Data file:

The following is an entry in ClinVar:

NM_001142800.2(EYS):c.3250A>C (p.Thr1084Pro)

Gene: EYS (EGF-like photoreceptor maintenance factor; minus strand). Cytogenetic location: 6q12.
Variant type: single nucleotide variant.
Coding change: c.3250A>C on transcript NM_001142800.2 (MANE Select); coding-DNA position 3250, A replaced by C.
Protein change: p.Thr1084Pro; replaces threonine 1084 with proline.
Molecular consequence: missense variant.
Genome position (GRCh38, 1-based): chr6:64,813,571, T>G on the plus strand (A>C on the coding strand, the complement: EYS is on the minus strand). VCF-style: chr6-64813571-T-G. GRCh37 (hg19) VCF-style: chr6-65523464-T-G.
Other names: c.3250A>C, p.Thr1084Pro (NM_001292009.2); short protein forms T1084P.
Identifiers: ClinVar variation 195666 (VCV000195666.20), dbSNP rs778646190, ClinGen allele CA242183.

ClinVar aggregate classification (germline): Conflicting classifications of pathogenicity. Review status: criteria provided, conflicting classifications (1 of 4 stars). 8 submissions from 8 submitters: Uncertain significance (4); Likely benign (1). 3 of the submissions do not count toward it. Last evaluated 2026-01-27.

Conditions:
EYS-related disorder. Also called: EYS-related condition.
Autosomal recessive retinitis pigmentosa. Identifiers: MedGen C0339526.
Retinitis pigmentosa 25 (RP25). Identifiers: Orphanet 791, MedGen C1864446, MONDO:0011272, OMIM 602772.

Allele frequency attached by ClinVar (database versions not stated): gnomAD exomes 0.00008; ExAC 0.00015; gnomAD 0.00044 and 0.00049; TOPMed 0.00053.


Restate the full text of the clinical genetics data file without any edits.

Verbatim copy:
The following is an entry in ClinVar:

NM_001142800.2(EYS):c.3250A>C (p.Thr1084Pro)

Gene: EYS (EGF-like photoreceptor maintenance factor; minus strand). Cytogenetic location: 6q12.
Variant type: single nucleotide variant.
Coding change: c.3250A>C on transcript NM_001142800.2 (MANE Select); coding-DNA position 3250, A replaced by C.
Protein change: p.Thr1084Pro; replaces threonine 1084 with proline.
Molecular consequence: missense variant.
Genome position (GRCh38, 1-based): chr6:64,813,571, T>G on the plus strand (A>C on the coding strand, the complement: EYS is on the minus strand). VCF-style: chr6-64813571-T-G. GRCh37 (hg19) VCF-style: chr6-65523464-T-G.
Other names: c.3250A>C, p.Thr1084Pro (NM_001292009.2); short protein forms T1084P.
Identifiers: ClinVar variation 195666 (VCV000195666.20), dbSNP rs778646190, ClinGen allele CA242183.

ClinVar aggregate classification (germline): Conflicting classifications of pathogenicity. Review status: criteria provided, conflicting classifications (1 of 4 stars). 8 submissions from 8 submitters: Uncertain significance (4); Likely benign (1). 3 of the submissions do not count toward it. Last evaluated 2026-01-27.

Conditions:
EYS-related disorder. Also called: EYS-related condition.
Autosomal recessive retinitis pigmentosa. Identifiers: MedGen C0339526.
Retinitis pigmentosa 25 (RP25). Identifiers: Orphanet 791, MedGen C1864446, MONDO:0011272, OMIM 602772.

Allele frequency attached by ClinVar (database versions not stated): gnomAD exomes 0.00008; ExAC 0.00015; gnomAD 0.00044 and 0.00049; TOPMed 0.00053.